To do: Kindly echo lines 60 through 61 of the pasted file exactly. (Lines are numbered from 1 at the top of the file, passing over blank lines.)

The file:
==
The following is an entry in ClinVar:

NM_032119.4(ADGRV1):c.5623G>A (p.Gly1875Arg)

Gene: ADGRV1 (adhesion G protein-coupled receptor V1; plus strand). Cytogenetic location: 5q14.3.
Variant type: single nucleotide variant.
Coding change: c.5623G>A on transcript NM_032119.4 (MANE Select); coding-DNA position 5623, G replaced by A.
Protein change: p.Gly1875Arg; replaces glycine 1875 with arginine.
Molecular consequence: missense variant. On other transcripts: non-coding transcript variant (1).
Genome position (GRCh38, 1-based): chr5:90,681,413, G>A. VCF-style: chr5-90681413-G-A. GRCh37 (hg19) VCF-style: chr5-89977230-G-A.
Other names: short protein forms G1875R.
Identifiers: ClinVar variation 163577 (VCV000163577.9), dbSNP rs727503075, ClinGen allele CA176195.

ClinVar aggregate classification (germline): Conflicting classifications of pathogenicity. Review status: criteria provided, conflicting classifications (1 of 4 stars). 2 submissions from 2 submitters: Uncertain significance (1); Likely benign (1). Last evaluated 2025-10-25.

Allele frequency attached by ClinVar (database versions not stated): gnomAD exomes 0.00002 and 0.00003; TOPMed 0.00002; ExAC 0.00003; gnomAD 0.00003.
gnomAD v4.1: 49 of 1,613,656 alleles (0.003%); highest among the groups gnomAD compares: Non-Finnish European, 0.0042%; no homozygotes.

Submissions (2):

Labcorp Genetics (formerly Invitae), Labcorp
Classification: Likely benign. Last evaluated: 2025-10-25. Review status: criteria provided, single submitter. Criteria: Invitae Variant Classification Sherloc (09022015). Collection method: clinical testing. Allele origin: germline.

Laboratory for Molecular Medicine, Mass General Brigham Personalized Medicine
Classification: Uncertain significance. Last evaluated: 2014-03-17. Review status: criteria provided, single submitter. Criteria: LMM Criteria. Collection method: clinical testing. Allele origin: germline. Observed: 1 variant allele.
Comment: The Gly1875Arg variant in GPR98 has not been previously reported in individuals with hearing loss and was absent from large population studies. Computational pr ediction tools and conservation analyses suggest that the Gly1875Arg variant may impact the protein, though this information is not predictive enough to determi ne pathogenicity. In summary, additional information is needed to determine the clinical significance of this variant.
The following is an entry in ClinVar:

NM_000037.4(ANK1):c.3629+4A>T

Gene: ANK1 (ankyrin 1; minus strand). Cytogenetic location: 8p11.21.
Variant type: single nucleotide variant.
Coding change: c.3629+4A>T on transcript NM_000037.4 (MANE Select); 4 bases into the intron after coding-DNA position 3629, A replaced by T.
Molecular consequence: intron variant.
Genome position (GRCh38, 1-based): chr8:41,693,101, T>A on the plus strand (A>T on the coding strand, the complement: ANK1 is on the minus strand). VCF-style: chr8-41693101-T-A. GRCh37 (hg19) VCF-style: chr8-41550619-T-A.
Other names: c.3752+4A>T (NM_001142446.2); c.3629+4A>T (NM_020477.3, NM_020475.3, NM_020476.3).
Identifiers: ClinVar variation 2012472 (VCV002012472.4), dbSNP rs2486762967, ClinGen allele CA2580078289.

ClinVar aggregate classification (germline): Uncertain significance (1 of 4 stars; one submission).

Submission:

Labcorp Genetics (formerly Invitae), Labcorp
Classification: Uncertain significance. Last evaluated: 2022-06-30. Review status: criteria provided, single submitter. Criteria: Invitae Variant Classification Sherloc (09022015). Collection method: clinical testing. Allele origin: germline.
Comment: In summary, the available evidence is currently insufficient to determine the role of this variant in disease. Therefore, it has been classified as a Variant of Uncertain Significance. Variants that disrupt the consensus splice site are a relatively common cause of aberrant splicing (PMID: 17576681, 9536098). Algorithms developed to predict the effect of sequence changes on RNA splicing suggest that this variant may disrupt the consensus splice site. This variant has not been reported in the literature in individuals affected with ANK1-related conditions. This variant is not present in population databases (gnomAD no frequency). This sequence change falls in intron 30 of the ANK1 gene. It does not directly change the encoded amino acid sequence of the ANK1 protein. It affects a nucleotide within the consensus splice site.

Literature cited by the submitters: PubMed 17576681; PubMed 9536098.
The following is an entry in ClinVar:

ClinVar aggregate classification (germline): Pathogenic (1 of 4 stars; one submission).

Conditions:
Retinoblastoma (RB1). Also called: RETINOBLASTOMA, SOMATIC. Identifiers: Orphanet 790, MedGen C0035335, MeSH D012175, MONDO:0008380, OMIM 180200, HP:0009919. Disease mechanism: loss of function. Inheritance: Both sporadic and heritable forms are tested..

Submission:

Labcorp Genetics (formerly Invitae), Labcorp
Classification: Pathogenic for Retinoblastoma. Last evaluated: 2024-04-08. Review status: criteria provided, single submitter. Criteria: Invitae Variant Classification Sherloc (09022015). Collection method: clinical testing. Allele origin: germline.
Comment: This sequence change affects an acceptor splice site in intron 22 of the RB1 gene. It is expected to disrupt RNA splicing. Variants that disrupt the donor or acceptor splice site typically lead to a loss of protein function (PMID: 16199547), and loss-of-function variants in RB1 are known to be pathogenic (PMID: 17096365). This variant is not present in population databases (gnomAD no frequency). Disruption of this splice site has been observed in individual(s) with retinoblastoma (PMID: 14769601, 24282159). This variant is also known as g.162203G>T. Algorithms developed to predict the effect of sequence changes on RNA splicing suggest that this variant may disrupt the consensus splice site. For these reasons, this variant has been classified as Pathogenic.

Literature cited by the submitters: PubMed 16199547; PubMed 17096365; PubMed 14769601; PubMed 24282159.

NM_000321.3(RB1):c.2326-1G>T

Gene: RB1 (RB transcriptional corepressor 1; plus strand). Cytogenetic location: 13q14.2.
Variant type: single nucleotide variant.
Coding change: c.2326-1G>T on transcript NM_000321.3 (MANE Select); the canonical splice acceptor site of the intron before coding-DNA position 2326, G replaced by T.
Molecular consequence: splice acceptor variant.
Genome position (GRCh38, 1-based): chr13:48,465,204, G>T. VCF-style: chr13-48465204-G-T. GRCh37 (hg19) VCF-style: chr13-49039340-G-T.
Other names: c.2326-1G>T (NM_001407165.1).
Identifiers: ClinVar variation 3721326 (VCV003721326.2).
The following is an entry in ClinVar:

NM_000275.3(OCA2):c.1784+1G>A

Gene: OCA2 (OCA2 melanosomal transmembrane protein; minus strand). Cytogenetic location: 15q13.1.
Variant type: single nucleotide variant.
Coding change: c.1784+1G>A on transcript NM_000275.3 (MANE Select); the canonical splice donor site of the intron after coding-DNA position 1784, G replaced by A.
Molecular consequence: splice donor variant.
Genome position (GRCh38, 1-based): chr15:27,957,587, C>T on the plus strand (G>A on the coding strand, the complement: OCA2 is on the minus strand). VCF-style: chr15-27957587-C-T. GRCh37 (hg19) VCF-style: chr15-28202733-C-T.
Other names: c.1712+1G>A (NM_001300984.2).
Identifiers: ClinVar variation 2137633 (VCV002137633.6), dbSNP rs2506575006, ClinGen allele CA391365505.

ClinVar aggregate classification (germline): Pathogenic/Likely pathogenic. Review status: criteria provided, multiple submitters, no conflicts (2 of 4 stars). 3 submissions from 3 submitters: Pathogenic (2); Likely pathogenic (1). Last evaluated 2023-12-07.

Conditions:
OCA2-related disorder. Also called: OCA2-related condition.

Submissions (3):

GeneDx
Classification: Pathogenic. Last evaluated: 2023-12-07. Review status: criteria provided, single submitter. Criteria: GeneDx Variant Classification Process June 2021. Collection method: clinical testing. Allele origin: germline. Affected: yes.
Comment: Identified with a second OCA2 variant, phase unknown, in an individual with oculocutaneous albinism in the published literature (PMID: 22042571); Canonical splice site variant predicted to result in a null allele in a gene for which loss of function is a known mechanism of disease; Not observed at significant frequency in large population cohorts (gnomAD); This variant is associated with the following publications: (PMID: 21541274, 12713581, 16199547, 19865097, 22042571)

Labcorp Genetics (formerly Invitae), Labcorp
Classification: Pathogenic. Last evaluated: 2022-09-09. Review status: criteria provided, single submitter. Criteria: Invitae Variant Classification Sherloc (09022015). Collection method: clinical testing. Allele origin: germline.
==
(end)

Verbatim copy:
Identifiers: ClinVar variation 2137633 (VCV002137633.6), dbSNP rs2506575006, ClinGen allele CA391365505.

ClinVar aggregate classification (germline): Pathogenic/Likely pathogenic. Review status: criteria provided, multiple submitters, no conflicts (2 of 4 stars). 3 submissions from 3 submitters: Pathogenic (2); Likely pathogenic (1). Last evaluated 2023-12-07.